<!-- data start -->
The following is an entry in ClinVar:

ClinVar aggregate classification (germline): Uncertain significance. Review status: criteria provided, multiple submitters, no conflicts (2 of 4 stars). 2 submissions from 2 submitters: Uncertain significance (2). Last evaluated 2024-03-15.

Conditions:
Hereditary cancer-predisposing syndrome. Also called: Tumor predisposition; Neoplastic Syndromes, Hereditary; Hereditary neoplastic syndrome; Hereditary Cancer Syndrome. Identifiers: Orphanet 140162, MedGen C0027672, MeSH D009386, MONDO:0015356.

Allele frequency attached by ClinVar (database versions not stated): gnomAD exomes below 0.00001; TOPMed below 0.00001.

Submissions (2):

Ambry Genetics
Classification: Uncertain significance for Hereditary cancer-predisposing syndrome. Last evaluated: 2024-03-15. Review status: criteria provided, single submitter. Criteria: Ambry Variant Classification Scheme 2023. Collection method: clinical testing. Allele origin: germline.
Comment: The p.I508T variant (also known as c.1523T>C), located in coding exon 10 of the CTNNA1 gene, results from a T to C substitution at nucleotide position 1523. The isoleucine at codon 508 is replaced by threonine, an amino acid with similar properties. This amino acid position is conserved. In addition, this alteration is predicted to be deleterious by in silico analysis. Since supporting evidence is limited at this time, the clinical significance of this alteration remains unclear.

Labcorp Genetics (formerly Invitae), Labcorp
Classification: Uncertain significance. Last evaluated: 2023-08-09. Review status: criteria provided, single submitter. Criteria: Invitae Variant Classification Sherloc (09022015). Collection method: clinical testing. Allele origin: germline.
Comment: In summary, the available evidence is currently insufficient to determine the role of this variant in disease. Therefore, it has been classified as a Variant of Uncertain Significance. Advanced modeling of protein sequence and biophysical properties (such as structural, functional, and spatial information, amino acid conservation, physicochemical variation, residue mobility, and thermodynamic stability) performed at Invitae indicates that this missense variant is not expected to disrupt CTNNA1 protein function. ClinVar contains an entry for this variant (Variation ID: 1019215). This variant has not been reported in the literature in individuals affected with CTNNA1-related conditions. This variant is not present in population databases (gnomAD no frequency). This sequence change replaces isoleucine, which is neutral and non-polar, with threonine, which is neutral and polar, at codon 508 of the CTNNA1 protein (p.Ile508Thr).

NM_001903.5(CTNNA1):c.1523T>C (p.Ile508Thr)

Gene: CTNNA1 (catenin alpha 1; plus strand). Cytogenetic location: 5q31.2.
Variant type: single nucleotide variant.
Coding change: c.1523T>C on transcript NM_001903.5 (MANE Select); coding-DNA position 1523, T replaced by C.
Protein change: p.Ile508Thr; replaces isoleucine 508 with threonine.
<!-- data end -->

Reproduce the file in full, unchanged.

The following is an entry in ClinVar:

ClinVar aggregate classification (germline): Uncertain significance. Review status: criteria provided, multiple submitters, no conflicts (2 of 4 stars). 2 submissions from 2 submitters: Uncertain significance (2). Last evaluated 2024-03-15.

Conditions:
Hereditary cancer-predisposing syndrome. Also called: Tumor predisposition; Neoplastic Syndromes, Hereditary; Hereditary neoplastic syndrome; Hereditary Cancer Syndrome. Identifiers: Orphanet 140162, MedGen C0027672, MeSH D009386, MONDO:0015356.

Allele frequency attached by ClinVar (database versions not stated): gnomAD exomes below 0.00001; TOPMed below 0.00001.

Submissions (2):

Ambry Genetics
Classification: Uncertain significance for Hereditary cancer-predisposing syndrome. Last evaluated: 2024-03-15. Review status: criteria provided, single submitter. Criteria: Ambry Variant Classification Scheme 2023. Collection method: clinical testing. Allele origin: germline.
Comment: The p.I508T variant (also known as c.1523T>C), located in coding exon 10 of the CTNNA1 gene, results from a T to C substitution at nucleotide position 1523. The isoleucine at codon 508 is replaced by threonine, an amino acid with similar properties. This amino acid position is conserved. In addition, this alteration is predicted to be deleterious by in silico analysis. Since supporting evidence is limited at this time, the clinical significance of this alteration remains unclear.

Labcorp Genetics (formerly Invitae), Labcorp
Classification: Uncertain significance. Last evaluated: 2023-08-09. Review status: criteria provided, single submitter. Criteria: Invitae Variant Classification Sherloc (09022015). Collection method: clinical testing. Allele origin: germline.
Comment: In summary, the available evidence is currently insufficient to determine the role of this variant in disease. Therefore, it has been classified as a Variant of Uncertain Significance. Advanced modeling of protein sequence and biophysical properties (such as structural, functional, and spatial information, amino acid conservation, physicochemical variation, residue mobility, and thermodynamic stability) performed at Invitae indicates that this missense variant is not expected to disrupt CTNNA1 protein function. ClinVar contains an entry for this variant (Variation ID: 1019215). This variant has not been reported in the literature in individuals affected with CTNNA1-related conditions. This variant is not present in population databases (gnomAD no frequency). This sequence change replaces isoleucine, which is neutral and non-polar, with threonine, which is neutral and polar, at codon 508 of the CTNNA1 protein (p.Ile508Thr).

NM_001903.5(CTNNA1):c.1523T>C (p.Ile508Thr)

Gene: CTNNA1 (catenin alpha 1; plus strand). Cytogenetic location: 5q31.2.
Variant type: single nucleotide variant.
Coding change: c.1523T>C on transcript NM_001903.5 (MANE Select); coding-DNA position 1523, T replaced by C.
Protein change: p.Ile508Thr; replaces isoleucine 508 with threonine.